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Tue - 06 Apr 2021

Is Fashion Going Digital?

Your alarm clock rings… You reach to switch it off… Going through the motions of everyone’s morning routine, inevitably we all reach the critical decision: What do I wear today?

Clothing is a huge part of many of our lives. The fashion industry itself makes up 2% of the worlds GDP.  While some of us may be more involved in the industry than others, we are part of a huge process from design, to manufacturing, to retail. The industry has often come under fire for various elements, from failing to provide transparency through the supply chain, to an inability to address sustainability issues and treatment of employees in the fashion industry.

As technology continues to evolve and arguably shape our future, AI is looking to reshape fashion as we know it. The collaboration of AI and the Fashion industry has come a long way. We have seen many progressions in the recent years, with the first Fashion Brand designed by AI called Glitch making its way into headlines, companies such as Myntra, Stitch Fix and even Amazon are using AI in various ways to improve their way of operations.

With the current issues we are facing with sustainability at the forefront of discussions we are pressed to think and act more ethically. AI could revolutionize the way the fashion industry impacts our environment. It is currently estimated that the textile industry is using 378 billion  litres of water annually, an immense exploitation of our earth’s natural resources. While the industry has been responsible for at least 10% of global CO2 emissions, people have taken action and put in place a Fashion Transparency Index  which has driven companies to become more environmentally conscious as well as illustrate transparency throughout their various processes. An approximate whopping 40%  of purchases made online are returned due to a variety of factors a critical one being, sizing.  AI is able to design, and manufacture clothing made to size which could cut returns drastically, in turn reducing waste of materials, time and excess production of greenhouse gases.

But there is a side to digital fashion that might completely revolutionize the way in which we interact with our clothes. AI could eventually be embedded into almost every e-commerce website, creating a virtual changing room for consumers where they can try on essentially anything from the comfort of their home. While this seems like an exciting change from the changing rooms so many of us have come to resent. We can’t help but wonder, are we dissolving the materiality of clothing and the joyous process of feeling our favourite fabrics brush against our skin?  The confidence that flushes through us when a silhouette fits just right and the pride, we feel strolling out of our favourite store with our new piece seems irreplaceable.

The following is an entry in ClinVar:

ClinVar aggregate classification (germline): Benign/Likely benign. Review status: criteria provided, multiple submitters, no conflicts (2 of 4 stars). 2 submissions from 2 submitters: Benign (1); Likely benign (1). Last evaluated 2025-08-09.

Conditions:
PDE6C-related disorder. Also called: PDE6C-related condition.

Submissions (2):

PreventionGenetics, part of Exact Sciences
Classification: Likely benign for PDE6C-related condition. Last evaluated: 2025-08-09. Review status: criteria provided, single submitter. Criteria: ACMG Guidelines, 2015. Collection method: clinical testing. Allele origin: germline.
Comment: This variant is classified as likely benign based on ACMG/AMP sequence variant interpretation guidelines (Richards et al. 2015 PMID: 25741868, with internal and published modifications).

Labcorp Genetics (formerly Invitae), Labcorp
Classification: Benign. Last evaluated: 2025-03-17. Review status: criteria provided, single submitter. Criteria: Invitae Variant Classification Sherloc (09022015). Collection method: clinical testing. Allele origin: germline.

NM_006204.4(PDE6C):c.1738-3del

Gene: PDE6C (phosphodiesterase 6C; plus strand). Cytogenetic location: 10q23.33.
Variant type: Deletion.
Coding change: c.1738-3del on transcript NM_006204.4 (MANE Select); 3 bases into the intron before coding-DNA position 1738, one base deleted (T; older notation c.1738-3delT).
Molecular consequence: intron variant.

But as we move into a digital society, so many of us have become accustomed to experiencing our lives through a screen. With the rise of the influencer, clothing has become as disposable as a single post on Instagram, here today, irrelevant tomorrow. We’re hearing whispers of digital clothing in the works… Potentially providing a solution to the unachievable concept of ‘never wear the same outfit twice’, brands will begin to sell clothes virtually, you will be able to post your clothes online and see them adorn your body through a screen but never actually feel the garment itself. This may sound incredibly bleak to some and overwhelmingly exciting for others, but the truth is with the way the fashion industry has been operating this is a solution we must consider. As we continuously strive to have the latest and greatest in our closets all for a single picture to be taken, the clothes discarded, never to be worn again. Virtual clothing is a sustainable approach to the mass consumption so many of us crave.

As our lives move to exist online, we need to begin considering ways in which we can improve our sustainability practices, that might mean saying goodbye to fast fashion as we know it. Nevertheless, we wait with great expectations for the designers moving online; to give us reason to stop clutching to our bright yellow Selfridges shopping bags and begin clinging to our computers… In the meantime, we will stick to window shopping…